(2) This Case

The judgment in this case was entered on June 28, 1963. On July 24, 1963, applicant, through an attorney, Nelson R. Kandel, Esq., filed a Notice of Appeal. The notice appears to be signed by Mr. Kandel; it was in proper form; and it was date-stamped and docketed by the clerk on July 24. The next, and last, notation on the docket is the cryptic statement entered on August 24, 1963, "Appeal to Court of Appeals of Maryland expired by non compliance of rules."

In his amended petition for post-conviction relief, the applicant states:

"The record indicates that on July 24, 1963, Nelson R. Kandell [sic] entered his appearance in the Petitioner's case. On that same date, a notice of appeal was filed that was signed by the Petitioner and Mr. Kandel. Subsequently, on August 24, 1963, the docket entries indicate that the 'Appeal to Court of Appeals of Maryland expired by noncompliance of rules'.

The Petitioner contends that he desired to proceed at all times with his appeal, that he did not cause his appeal to be dismissed and that he relied upon his attorney to perfect his appeal. He alleges that under these circumstances, he should be entitled to receive the opportunity to file a belated appeal. Shoemaker v. State, 225 Md. 639 (1961).

The above allegation has not been litigated in prior proceedings and because it pertains to a fundamental right accruing to the Petitioner, it has not been waived by his failure to raise it in prior proceedings."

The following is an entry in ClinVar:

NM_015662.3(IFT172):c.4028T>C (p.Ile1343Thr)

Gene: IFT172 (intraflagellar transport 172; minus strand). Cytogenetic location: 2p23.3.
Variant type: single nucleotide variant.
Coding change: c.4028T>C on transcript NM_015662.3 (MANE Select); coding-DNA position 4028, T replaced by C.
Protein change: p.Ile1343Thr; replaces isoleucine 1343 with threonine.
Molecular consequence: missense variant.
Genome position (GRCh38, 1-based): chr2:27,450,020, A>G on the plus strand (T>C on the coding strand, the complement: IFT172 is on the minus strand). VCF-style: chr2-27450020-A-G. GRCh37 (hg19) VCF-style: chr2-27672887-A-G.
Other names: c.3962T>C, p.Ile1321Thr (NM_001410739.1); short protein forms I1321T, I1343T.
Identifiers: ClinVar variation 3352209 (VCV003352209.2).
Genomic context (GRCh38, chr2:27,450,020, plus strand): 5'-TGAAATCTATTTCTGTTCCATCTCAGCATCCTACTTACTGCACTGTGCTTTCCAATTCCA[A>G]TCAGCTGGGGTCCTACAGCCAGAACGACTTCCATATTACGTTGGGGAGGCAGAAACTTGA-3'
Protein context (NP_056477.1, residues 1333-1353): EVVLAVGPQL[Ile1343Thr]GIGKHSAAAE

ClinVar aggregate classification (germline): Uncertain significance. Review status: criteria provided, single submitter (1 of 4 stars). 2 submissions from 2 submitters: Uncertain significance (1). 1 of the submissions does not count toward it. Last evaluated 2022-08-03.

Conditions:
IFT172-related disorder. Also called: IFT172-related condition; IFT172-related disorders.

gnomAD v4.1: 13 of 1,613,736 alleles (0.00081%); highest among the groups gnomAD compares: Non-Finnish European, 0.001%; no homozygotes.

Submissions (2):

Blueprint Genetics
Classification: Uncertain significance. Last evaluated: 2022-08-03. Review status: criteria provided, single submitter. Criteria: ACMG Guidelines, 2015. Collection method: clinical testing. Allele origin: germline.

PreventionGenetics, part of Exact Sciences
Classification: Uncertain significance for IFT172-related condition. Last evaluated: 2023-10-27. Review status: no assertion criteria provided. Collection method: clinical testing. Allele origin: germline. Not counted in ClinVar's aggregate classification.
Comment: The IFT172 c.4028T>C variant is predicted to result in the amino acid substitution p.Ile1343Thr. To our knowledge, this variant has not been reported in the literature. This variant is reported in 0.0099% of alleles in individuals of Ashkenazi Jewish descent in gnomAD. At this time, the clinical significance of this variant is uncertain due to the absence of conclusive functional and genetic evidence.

In his Memorandum filed pursuant to Md. Rule 4-407, Judge Ward denied relief on two grounds. First, he stated that the applicant "alleged neither attorney error nor offered evidence to show why the appeal was dismissed" and that "the State has rebutted all of the [applicant's] allegations." Second, though recognizing that "[t]he Post Conviction Procedure Act imposes no time limits upon a petitioner," he nonetheless applied a theory of laches and found that applicant had "waived these allegations by his repeated failure to file his petition." The judge found no justification for the long delay and concluded that "[t]he State should not be prejudiced in its case by the lack of a petitioner's diligence."

We are not satisfied with the first reason given by the judge. Although some of the details given by applicant were rebutted, the facts that he desired to appeal, that an appeal was properly filed, and that, without his knowledge or consent, it was effectively abandoned were not rebutted.